Trayvon Martin and the Pro-Gun Right Wing Lobby
If you’ve been trying to make sense out of the blizzard of information about the Florida shooting death of 17-year old Trayvon Martin, here’s a very good explainer at Mother Jones: The Trayvon Martin Killing, Explained.
The more we learn about this case, the more it looks like a serious miscarriage of justice. Trayvon Martin was gunned down by a vigilante who ignored 911 instructions not to follow the young man, while he was simply walking home from the store.
How is it possible that the alleged shooter, George Zimmerman, was not even detained for killing Martin? Because Florida conservatives and the NRA pushed through broad “stand your ground” laws, which make it incredibly easy to claim self-defense in cases like this; all the shooter has to say is that he felt threatened — whether there was really a threat or not. And 17 other states have now followed suit.
Under then-Gov. Jeb Bush, the state in 2005 passed a broad “stand your ground” law, which allows Florida residents to use deadly force against a threat without attempting to back down from the situation. (More stringent self-defense laws state that gun owners have “a duty to retreat” before resorting to killing.) In championing the law, former NRA president and longtime Florida gun lobbyist Marion Hammer said: “Through time, in this country, what I like to call bleeding heart criminal coddlers want you to give a criminal an even break, so that when you’re attacked, you’re supposed to turn around and run, rather than standing your ground and protecting yourself and your family and your property.”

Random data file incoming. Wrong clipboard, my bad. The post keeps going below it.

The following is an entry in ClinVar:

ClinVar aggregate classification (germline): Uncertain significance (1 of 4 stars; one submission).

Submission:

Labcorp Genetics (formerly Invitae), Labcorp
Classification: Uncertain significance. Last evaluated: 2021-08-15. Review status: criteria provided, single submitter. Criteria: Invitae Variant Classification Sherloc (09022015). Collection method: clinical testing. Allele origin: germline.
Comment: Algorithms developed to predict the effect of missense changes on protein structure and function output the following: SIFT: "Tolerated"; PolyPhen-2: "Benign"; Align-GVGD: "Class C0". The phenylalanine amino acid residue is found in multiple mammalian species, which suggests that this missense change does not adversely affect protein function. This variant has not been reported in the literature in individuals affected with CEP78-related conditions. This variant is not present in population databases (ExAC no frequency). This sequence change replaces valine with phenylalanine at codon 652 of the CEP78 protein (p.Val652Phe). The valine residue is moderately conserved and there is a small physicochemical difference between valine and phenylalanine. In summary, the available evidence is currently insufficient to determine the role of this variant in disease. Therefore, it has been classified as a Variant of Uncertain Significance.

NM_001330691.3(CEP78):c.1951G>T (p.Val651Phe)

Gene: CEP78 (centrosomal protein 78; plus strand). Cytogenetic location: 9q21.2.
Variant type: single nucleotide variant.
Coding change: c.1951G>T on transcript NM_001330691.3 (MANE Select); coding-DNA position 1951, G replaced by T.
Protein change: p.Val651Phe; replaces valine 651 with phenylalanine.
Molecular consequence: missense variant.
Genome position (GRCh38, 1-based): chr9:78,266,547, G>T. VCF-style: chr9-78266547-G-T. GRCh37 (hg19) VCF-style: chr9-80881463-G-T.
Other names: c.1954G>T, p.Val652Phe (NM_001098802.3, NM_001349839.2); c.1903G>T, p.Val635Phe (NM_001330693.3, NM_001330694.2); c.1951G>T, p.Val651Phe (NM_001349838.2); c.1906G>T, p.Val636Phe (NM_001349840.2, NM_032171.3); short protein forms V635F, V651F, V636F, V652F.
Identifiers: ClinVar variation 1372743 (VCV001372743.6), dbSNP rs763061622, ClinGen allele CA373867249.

Again, the Sunshine State was the trendsetter: 17 states have since passed “stand your ground” laws, which critics call a “license to kill” or a “shoot first” law. The law has been unpopular with law enforcement officers in Florida, since it makes it much more difficult to charge shooters with a crime and has regularly confounded juries in murder cases; many Orlando-area cops reportedly have given up investigating “self-defense” cases as a result, referring them to the overloaded state attorney’s office for action. A 2010 study by the Tampa Bay Times found that “justifiable homicides” had tripled in the state since the law went into effect.